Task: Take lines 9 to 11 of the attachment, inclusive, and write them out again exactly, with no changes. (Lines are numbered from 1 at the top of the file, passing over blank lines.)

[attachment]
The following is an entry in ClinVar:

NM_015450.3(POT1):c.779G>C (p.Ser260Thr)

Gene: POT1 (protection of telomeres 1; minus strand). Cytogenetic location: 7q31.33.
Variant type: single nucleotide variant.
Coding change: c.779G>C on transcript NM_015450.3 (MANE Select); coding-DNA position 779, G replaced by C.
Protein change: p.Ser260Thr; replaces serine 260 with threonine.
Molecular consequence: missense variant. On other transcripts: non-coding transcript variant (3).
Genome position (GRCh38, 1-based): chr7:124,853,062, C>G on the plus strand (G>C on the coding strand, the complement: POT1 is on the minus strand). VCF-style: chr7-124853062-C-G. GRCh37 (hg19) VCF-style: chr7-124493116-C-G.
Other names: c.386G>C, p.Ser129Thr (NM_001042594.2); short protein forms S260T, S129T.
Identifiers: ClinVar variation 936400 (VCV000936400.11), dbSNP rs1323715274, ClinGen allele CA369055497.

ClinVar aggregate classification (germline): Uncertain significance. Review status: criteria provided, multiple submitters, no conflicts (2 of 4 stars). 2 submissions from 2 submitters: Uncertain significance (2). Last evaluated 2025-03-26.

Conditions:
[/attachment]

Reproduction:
Other names: c.386G>C, p.Ser129Thr (NM_001042594.2); short protein forms S260T, S129T.
Identifiers: ClinVar variation 936400 (VCV000936400.11), dbSNP rs1323715274, ClinGen allele CA369055497.

ClinVar aggregate classification (germline): Uncertain significance. Review status: criteria provided, multiple submitters, no conflicts (2 of 4 stars). 2 submissions from 2 submitters: Uncertain significance (2). Last evaluated 2025-03-26.